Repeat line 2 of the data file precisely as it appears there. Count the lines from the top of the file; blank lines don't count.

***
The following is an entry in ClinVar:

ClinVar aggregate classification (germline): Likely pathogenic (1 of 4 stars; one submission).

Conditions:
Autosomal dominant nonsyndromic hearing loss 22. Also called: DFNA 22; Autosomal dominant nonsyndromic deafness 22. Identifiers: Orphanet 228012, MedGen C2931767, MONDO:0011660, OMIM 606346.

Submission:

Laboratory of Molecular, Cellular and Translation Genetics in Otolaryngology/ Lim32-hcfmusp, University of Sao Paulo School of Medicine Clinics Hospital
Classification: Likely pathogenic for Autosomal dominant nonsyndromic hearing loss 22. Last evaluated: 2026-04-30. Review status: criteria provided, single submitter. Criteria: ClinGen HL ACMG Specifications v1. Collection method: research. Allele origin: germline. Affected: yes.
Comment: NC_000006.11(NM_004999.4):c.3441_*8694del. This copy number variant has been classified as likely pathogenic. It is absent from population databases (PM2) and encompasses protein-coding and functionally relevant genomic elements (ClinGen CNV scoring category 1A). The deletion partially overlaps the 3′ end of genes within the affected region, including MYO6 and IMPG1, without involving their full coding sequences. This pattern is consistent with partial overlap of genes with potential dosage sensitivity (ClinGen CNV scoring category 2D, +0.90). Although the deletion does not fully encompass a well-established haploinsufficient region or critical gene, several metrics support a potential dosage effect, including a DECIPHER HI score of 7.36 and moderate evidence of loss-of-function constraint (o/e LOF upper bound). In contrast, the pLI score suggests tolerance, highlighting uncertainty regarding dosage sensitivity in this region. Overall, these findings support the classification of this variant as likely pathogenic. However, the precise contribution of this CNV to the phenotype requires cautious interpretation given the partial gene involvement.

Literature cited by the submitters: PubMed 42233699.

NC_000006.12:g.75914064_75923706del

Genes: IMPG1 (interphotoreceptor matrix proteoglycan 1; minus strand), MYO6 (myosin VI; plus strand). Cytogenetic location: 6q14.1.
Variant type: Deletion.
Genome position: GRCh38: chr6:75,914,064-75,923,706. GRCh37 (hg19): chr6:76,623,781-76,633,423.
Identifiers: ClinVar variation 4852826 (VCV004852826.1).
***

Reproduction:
ClinVar aggregate classification (germline): Likely pathogenic (1 of 4 stars; one submission).